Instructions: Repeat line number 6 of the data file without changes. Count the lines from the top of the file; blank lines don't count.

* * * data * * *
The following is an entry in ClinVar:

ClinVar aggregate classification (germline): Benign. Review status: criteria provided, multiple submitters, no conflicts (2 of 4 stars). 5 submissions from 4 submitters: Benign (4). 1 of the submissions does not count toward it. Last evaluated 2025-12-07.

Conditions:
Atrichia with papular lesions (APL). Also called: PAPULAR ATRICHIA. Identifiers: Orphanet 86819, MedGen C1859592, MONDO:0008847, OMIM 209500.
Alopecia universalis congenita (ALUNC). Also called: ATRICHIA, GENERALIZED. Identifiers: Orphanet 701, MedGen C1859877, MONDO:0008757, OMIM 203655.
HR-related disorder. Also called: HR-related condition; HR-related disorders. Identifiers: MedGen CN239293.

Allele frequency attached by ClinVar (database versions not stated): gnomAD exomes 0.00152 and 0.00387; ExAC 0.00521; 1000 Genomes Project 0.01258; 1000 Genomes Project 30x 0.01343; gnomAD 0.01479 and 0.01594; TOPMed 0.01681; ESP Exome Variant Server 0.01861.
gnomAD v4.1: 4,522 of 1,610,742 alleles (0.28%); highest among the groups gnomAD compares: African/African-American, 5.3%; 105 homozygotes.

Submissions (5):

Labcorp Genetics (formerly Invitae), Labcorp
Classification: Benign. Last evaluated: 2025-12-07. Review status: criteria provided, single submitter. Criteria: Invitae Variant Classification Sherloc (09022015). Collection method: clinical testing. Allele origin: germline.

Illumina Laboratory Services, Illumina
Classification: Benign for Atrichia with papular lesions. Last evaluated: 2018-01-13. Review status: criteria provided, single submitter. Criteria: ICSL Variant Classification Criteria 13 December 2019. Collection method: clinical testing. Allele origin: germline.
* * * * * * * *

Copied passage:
HR-related disorder. Also called: HR-related condition; HR-related disorders. Identifiers: MedGen CN239293.